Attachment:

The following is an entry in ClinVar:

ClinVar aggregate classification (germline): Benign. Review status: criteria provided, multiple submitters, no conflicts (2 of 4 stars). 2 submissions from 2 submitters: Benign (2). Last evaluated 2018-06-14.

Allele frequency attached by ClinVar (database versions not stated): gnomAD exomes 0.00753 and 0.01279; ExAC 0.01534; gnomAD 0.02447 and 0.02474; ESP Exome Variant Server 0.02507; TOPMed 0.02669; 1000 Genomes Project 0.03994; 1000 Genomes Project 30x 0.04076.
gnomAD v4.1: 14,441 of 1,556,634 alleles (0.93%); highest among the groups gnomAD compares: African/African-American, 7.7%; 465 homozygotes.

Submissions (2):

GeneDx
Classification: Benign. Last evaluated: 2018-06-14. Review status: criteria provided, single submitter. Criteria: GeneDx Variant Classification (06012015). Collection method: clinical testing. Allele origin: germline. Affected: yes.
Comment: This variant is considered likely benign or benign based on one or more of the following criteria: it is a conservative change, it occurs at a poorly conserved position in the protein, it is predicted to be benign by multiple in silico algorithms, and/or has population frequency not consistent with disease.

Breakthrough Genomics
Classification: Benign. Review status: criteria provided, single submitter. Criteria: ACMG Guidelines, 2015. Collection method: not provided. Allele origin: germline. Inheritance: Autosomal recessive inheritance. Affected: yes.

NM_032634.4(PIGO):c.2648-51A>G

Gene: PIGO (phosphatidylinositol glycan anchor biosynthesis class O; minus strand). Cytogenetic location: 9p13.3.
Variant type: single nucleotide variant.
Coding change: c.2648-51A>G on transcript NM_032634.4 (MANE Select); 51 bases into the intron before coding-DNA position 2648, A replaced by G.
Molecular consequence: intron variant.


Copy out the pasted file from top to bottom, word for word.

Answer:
The following is an entry in ClinVar:

ClinVar aggregate classification (germline): Benign. Review status: criteria provided, multiple submitters, no conflicts (2 of 4 stars). 2 submissions from 2 submitters: Benign (2). Last evaluated 2018-06-14.

Allele frequency attached by ClinVar (database versions not stated): gnomAD exomes 0.00753 and 0.01279; ExAC 0.01534; gnomAD 0.02447 and 0.02474; ESP Exome Variant Server 0.02507; TOPMed 0.02669; 1000 Genomes Project 0.03994; 1000 Genomes Project 30x 0.04076.
gnomAD v4.1: 14,441 of 1,556,634 alleles (0.93%); highest among the groups gnomAD compares: African/African-American, 7.7%; 465 homozygotes.

Submissions (2):

GeneDx
Classification: Benign. Last evaluated: 2018-06-14. Review status: criteria provided, single submitter. Criteria: GeneDx Variant Classification (06012015). Collection method: clinical testing. Allele origin: germline. Affected: yes.
Comment: This variant is considered likely benign or benign based on one or more of the following criteria: it is a conservative change, it occurs at a poorly conserved position in the protein, it is predicted to be benign by multiple in silico algorithms, and/or has population frequency not consistent with disease.

Breakthrough Genomics
Classification: Benign. Review status: criteria provided, single submitter. Criteria: ACMG Guidelines, 2015. Collection method: not provided. Allele origin: germline. Inheritance: Autosomal recessive inheritance. Affected: yes.

NM_032634.4(PIGO):c.2648-51A>G

Gene: PIGO (phosphatidylinositol glycan anchor biosynthesis class O; minus strand). Cytogenetic location: 9p13.3.
Variant type: single nucleotide variant.
Coding change: c.2648-51A>G on transcript NM_032634.4 (MANE Select); 51 bases into the intron before coding-DNA position 2648, A replaced by G.
Molecular consequence: intron variant.